We have a real quality and value for money bill at The Institute tonight, with not only wonderful off-the-wall headliners Parquet Courts, but also up-and-coming The Wytches and talented new boys Ultimate Painting. An evening of guitar heaven awaits.
Ultimate Painting are led by James Hoare (Veronica Falls) and Jack Cooper (Mazes). I’ve not heard of them before and the band name isn’t too catchy either. However, they turn in an excellent and well received set of catchy two-guitar indie pop. I see they’re gathering a fanbase, with, among others, Marc Riley on Radio 6 championing them. They’ve also got an album coming out soon.
Brighton band The Wytches have carved out a niche somewhere in the area of grunge meets surf and psych and have created their own brand of hi-energy doom-rock, with songs like ‘Gravedweller’. It’s also youthful hairy, heads-down rock of a traditional kind, and comes as a bit of a shock after the relative indie gentility of Ultimate Painting. Lead singer and guitarist Kristian Bell must have cast iron vocal chords the way he hollers his way through the set.
And so to the headliners. New York-based Parquet Courts emerged big time last year with their acclaimed album ‘Light Up Gold’. It figured in many of the year’s top album charts, and Piccadilly Records of Manchester even had it as their No1. They’re now touring their recentley released new album ‘Sunbathing Animal’. I’ve been hooked on the band from the start and was knocked out by seeing one of their few UK gigs in Manchester back in February. Their set has changed quite a bit since then, being now dominated by material from the new album.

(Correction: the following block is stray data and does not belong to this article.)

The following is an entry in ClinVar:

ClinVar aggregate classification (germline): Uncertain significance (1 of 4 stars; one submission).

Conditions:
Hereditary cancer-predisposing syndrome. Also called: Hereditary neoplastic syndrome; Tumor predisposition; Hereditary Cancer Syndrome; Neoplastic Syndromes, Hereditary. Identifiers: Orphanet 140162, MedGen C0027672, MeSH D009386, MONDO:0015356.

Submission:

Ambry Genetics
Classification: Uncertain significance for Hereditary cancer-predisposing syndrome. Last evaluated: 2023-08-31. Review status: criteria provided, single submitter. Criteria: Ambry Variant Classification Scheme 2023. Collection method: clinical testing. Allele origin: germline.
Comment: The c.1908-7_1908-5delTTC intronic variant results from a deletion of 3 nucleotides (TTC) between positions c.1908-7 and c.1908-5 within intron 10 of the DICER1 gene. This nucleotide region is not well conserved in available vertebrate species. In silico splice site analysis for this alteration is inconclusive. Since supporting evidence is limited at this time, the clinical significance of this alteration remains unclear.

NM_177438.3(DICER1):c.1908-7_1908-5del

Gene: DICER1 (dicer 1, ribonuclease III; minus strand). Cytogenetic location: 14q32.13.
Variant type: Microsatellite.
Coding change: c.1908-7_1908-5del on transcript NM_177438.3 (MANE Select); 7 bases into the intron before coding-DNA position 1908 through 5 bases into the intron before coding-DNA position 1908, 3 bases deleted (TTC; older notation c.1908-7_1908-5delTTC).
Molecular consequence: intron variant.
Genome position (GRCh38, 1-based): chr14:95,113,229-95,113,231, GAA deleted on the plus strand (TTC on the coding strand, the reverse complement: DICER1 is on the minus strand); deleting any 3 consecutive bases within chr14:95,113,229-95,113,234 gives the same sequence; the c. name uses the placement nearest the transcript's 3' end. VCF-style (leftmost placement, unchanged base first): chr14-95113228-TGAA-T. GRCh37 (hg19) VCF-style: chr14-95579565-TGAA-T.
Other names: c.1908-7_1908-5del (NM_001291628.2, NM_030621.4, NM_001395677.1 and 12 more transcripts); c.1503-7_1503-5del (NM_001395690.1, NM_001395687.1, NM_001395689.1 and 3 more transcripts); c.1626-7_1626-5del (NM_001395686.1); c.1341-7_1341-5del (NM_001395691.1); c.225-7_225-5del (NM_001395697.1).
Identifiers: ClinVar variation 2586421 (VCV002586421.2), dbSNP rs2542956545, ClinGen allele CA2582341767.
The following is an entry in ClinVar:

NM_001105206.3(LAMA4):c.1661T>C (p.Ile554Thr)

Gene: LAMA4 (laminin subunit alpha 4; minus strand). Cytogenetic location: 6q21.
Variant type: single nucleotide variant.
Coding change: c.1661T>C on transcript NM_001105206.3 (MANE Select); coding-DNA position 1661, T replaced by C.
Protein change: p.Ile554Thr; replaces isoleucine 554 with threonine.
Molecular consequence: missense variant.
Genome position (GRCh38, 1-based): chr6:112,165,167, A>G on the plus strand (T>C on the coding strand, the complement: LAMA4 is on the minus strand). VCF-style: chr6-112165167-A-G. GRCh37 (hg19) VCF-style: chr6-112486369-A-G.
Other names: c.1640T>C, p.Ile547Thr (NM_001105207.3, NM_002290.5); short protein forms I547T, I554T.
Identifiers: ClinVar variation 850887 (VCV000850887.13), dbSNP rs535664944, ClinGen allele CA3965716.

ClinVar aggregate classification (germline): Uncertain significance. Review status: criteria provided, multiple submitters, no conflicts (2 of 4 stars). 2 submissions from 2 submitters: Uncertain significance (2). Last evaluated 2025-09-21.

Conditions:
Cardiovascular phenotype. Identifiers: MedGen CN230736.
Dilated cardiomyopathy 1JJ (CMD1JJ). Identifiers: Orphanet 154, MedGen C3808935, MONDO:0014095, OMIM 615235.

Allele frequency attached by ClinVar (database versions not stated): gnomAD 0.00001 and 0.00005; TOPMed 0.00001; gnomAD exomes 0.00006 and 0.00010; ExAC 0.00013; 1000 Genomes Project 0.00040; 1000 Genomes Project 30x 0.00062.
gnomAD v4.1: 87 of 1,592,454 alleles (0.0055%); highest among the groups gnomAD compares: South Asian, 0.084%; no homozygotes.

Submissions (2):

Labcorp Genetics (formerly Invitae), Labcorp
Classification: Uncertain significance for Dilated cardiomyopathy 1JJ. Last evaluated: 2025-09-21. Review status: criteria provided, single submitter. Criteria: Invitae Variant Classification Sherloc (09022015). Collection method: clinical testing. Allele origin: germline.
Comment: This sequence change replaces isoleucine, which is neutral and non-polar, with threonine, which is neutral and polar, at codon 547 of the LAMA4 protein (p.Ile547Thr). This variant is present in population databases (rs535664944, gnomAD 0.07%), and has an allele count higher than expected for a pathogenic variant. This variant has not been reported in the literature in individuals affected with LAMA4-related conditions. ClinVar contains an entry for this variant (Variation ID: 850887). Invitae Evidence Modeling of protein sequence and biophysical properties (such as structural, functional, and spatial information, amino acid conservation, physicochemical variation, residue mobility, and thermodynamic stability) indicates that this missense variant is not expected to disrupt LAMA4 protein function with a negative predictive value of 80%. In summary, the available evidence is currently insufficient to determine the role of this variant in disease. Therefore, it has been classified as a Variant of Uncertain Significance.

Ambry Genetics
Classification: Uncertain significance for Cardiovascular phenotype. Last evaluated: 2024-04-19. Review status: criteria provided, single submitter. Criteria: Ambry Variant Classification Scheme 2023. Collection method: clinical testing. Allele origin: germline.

The band take the stage and launch into new song ‘Ducking and Dodging’. This angst-ridden jerky little number features a motormouth delivery of lyrics from singer guitarist Andrew Savage over a repetitive guitar riff. As the new album and tonight’s show prove, the band are coming of age and developing a diverse range of material to create a style of their own. Their varied influences have been much commented on. There are shades of Television, The Fall, Sonic Youth, Velvet Underground, Wire and, above all, Pavement. In fact many of the best bands that should feature in any record collection. The torrent of stream-of-consciousness lyrics sometimes even recalls Bob Dylan. However, Parquet Courts are not copyists, but a bunch of guys who intelligently and creatively pick over the bones of past bands to sculpt their own distinctive sound.
Frontman guitar and vocal duties are shared between Savage and Austin Brown. Some of the best moments are when they trade guitar licks and the instruments interlock, as on some of the best Television songs, for example on the lengthy feedback-drenched work-out of linked new songs ‘Raw Milk’ and ‘Into the Garden’. Bassist Sean Yeaton and drummer Max Savage are a solid, pulsating rhythm section throughout. Despite the dominance of new songs, the material that goes down best with the audience is the full-on punk-paced old favourites ‘Master of My Craft’ and ‘Borrowed Thyme’, which see an outbreak of mad crowd surfing.
Parquet Courts don’t do smiles and don’t do encores, but nevertheless leave the punters well satisfied with the speedy infectious classic ‘Light up Gold’ and the, even more frantic, new song ‘Sunbathing Animal’. I’m left slightly disappointed that some great songs have been left out tonight. Missing is ‘Stoned and Starving’ from the ‘Light Up Gold’ album, the song that first got me into the band, and ‘She’s Rolling’ from the new album. However, the band have been performing these songs for a while and probably want to do something different. Also it really would have been great to hear the amazing and bonkers ‘He’s Seeing Paths’ from last year’s ‘Tally’ EP, a song reminiscent of Beck’s inspired ‘Mellow Gold’ period, but which they don’t seem to do live. Oh well, no complaints really after a thrilling evening.
Review and Photos – John Bentley